2. It’s time for a change and I would be just that! My vast business background, customer service, and personal characteristics would enhance our County Clerk’s office in many ways. I would work continuously to improve the clerk’s office and myself if elected to provide a positive environment and experience for everyone. I will bring a fresh vision to the clerk’s office focusing on the people of Harlan and their needs.

3. The most pressing issue would be overall efficiency. The clerk’s office needs to function to the best of its ability with the customer’s needs in mind within the limits of the law. Find ways to address the long lines and become more modern to help serve our community in the most efficient way.

4. By focusing on the people of Harlan and listening. Their #1 request is a more friendly/welcoming environment so I would start there. Then I’d work on ways to help shorten lines and provide a faster service such as all hands on deck and access to documents online. I’d bring user friendly modernization through multiple outlets of technology to provide more information to the public and online document services. I’d also address the need for additional hours to help our working class. And continuously challenge the office to find ways to improve, stay current and provide excellent service to all.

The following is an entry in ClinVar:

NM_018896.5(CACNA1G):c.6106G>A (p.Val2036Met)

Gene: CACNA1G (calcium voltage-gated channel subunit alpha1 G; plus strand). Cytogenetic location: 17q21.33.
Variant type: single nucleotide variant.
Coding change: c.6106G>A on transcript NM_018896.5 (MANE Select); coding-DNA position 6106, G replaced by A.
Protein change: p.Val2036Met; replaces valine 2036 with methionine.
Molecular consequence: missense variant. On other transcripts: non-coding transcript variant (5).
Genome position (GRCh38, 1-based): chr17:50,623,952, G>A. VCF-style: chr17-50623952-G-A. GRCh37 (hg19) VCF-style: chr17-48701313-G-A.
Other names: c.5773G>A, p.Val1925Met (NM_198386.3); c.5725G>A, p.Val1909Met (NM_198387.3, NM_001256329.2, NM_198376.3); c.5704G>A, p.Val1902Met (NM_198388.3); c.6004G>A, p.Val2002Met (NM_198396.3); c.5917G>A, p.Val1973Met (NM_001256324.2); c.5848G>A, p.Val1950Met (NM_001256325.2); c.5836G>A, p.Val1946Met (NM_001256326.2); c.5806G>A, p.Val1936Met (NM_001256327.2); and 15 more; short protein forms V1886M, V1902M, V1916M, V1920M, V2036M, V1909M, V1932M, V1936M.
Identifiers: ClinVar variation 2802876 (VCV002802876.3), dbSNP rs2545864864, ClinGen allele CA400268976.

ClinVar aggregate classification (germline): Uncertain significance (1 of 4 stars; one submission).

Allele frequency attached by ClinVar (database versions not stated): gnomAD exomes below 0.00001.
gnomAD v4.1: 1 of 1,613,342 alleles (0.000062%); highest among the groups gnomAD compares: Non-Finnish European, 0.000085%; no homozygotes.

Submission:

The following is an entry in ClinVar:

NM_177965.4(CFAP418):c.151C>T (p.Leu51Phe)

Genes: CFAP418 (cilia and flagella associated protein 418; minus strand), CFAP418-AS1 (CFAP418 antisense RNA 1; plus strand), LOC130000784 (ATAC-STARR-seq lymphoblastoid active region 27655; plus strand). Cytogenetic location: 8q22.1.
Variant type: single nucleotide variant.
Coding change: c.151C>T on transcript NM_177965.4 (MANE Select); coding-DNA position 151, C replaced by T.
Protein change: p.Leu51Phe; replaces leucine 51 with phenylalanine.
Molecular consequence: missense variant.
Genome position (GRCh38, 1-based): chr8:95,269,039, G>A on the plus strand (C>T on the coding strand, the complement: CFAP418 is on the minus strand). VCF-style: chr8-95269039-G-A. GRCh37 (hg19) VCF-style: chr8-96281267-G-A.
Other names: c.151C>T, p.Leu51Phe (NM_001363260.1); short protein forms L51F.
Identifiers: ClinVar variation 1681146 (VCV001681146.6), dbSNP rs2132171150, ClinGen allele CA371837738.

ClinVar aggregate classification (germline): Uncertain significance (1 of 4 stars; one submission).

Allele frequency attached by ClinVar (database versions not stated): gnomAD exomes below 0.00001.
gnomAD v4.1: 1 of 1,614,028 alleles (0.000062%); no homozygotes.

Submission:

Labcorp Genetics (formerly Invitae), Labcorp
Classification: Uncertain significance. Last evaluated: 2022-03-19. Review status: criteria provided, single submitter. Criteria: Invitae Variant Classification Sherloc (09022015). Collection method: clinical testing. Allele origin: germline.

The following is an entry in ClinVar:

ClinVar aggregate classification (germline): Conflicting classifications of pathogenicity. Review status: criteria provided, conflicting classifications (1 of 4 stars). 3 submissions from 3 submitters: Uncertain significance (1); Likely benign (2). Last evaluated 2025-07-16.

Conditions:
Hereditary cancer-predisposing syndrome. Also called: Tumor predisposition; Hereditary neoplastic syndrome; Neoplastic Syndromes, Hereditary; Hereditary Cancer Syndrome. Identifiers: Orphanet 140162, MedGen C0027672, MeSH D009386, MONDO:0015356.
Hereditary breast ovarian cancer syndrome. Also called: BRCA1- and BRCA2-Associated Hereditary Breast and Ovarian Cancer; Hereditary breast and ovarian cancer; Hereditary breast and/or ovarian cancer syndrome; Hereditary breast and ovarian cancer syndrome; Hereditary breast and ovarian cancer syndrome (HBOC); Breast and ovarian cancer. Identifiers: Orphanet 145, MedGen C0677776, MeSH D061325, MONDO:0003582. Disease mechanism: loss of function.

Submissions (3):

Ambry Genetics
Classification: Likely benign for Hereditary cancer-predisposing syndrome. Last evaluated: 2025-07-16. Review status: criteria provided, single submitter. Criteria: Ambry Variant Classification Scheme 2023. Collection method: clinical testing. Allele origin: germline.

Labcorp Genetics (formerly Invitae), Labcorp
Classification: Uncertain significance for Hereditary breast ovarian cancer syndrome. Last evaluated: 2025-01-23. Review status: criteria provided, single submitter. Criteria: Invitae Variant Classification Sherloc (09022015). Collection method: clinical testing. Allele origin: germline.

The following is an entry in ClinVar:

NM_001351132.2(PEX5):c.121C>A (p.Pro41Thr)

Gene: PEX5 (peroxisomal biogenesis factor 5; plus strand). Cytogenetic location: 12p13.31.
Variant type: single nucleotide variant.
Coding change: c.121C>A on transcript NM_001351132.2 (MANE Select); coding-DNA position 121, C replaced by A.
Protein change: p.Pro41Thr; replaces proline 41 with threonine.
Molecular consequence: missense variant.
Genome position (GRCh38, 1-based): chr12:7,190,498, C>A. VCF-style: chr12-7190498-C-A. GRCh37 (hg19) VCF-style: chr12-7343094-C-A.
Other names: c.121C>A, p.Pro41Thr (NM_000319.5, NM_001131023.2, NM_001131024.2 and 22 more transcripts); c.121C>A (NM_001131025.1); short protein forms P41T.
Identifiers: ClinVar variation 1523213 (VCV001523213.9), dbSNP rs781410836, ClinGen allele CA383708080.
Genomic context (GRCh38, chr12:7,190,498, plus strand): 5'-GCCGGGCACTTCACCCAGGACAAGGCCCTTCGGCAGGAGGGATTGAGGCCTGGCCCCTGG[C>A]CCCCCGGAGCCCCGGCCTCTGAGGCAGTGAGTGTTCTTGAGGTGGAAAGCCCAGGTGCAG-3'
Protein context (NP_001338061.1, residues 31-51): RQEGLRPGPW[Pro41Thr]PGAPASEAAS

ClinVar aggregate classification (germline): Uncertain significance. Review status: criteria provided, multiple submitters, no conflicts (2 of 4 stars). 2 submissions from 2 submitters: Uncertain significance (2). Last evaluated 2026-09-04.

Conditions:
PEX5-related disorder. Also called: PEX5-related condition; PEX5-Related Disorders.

Harlan Mayor

Joe Meadors

1. I am a native of Harlan and am a graduate of Harlan High School and Georgetown College. I have been married to my wife Reecie since 1977. We have 3 children, Ryan of Harlan, Jared of Lexington, and Kara of Harlan and two grandchildren. I have been employed with state government since 1972.

2. My 50 years of public service with Kentucky State Government have given me a broad understanding of the problems facing our residents and local business community. We face enormous issues as we transition from a coal-based economy with its historical boom or bust cycles to a more diverse economy featuring eco-tourism and local entrepreneurship and at the same time seeking investments in today’s high-teck economy. We must embrace the few high-paying coal-related jobs which still exist while at the same time preparing our young people for careers in other vocations with promising futures.

3. When I ran for Mayor in November of 2018, I ran on a platform to clean up our community. Our downtown business district had become a ghost town and all over Harlan Commercial buildings, homes, and apartment buildings went unmaintained. While much progress has been made, much more needs to be done.